“We think we have a lot of programs in place and our success rate is very good,” he said. “We don’t know why the governor is doing this.”
Others in the educational field are also concerned with the requirement, including state Superintendent Jack O’Connell.
“I’m very distressed and more than disappointed that the state Board of Education has voted to implement Governor Schwarzenegger’s proposal regarding eighth grade algebra that would severely impact students and schools without any discussion beforehand with educators in the field and with completely inadequate public notice,” O’Connell said in a released statement.
At present, the normal math courses for Glendale students are that seventh-graders take introduction to algebra, eighth-graders take pre-algebra and ninth-graders take algebra 1.
The district has a path for those students who are advanced in math.
A seventh-grader can take introduction to algebra over the summer at Rosemont Middle School if they have strong test scores and are recommended by their sixth grade teacher. These students are normally prepared for advanced math throughout their elementary school career.
Students on this path can then continue to algebra 1 in seventh grade and geometry in eighth.
With the present system, the Glendale district’s Academic Performance Index test scores are strong, reflecting that the students are working well within these parameters.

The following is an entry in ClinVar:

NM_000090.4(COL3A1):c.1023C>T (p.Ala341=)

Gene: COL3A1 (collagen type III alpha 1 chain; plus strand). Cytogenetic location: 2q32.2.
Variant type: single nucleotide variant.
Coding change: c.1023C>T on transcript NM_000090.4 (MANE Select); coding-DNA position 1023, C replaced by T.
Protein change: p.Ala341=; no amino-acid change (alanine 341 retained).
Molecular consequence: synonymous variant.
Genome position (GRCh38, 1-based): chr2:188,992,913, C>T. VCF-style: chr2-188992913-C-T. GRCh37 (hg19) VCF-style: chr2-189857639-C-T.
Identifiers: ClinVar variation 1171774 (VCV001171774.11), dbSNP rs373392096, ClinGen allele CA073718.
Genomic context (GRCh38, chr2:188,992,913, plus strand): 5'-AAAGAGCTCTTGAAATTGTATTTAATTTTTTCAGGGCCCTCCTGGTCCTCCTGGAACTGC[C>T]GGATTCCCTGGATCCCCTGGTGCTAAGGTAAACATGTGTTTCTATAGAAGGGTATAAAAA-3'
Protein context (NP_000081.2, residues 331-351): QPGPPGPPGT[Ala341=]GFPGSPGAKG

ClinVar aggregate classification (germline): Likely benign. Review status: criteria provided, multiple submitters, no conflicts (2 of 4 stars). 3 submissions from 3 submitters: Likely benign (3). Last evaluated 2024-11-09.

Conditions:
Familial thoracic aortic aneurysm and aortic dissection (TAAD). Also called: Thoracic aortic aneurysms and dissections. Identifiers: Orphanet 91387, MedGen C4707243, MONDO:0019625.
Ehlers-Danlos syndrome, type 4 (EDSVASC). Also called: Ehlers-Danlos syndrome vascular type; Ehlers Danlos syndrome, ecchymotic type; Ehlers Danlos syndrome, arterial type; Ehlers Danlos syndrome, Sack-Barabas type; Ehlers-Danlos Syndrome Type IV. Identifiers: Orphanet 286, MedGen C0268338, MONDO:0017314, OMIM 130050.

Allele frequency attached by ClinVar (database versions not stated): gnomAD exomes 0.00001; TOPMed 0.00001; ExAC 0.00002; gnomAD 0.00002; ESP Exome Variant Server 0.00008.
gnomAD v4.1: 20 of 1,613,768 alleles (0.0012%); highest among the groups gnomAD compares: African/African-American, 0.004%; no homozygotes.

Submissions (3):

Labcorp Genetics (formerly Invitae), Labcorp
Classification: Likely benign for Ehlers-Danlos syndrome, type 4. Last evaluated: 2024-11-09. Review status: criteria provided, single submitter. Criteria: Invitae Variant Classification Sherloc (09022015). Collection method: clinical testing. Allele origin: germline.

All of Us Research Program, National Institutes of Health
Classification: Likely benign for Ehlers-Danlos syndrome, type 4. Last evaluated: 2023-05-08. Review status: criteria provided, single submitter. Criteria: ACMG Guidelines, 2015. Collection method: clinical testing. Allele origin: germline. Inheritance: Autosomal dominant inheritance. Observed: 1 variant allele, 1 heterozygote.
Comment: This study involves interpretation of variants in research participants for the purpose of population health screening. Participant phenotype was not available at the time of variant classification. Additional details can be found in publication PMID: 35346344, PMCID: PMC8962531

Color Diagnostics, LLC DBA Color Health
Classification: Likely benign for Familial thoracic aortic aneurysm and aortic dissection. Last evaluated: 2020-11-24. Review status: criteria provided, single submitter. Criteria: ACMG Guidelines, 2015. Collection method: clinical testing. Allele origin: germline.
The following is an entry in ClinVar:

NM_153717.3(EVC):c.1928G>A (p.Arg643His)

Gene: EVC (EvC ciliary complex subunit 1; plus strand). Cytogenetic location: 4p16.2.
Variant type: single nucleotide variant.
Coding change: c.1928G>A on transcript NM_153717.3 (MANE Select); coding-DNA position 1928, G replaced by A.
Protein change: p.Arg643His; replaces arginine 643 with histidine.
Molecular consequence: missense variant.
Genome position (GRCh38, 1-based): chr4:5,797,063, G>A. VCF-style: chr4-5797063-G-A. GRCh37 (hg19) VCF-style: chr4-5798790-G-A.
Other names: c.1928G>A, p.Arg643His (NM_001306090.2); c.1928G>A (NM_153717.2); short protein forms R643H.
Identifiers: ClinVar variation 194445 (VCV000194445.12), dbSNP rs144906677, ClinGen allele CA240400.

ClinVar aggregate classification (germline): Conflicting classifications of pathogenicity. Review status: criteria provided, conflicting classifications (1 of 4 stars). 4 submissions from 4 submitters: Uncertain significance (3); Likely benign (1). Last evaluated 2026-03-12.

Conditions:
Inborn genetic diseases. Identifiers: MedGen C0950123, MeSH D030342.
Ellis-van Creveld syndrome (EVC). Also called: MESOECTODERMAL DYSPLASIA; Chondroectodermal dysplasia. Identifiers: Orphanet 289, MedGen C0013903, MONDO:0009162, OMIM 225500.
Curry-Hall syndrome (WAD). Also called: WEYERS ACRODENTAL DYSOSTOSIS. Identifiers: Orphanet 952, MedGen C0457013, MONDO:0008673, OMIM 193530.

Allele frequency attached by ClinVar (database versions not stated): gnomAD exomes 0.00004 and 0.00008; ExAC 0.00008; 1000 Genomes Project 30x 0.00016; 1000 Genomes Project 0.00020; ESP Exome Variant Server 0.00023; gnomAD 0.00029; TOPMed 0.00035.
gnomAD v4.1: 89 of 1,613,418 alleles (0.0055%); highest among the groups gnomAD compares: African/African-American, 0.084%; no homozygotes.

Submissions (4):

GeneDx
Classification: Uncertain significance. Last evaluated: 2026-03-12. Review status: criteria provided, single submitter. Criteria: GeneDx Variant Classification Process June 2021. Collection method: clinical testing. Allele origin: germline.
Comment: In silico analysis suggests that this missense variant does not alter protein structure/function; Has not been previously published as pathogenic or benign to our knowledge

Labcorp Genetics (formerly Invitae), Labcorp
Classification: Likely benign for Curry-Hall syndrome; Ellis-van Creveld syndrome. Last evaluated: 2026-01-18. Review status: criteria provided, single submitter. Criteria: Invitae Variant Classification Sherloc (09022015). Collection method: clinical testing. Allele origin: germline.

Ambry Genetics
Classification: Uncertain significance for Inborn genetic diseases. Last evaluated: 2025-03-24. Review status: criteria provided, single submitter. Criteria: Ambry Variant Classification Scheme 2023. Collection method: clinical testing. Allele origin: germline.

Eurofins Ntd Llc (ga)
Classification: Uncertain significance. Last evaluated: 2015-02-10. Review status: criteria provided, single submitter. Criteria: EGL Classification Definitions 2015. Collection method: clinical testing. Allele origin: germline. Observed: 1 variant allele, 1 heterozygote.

“We are more concerned about our kids,” Sheehan said of the new requirements.
He added that the additional pressure placed on both teachers and students to pass algebra 1 would cause some students to be placed into an accelerated math program before they are ready.
This is echoed by other educators, including Dan Fendel, professor of mathematics at San Francisco State University who stated, “At the present time, many thousands of students are already enrolled prematurely in algebra 1 and the failure rate is horrendous. The governor’s plan would make this situation even worse.”
Sheehan added that the district is now analyzing what this means to its students and teaching staff.
“There was no warning [of the requirement],” he said. “They snuck this through at the last minute.”
What this new requirement, which calls for implementation within three years, means for the district is still being discussed and analyzed by Glendale administrators.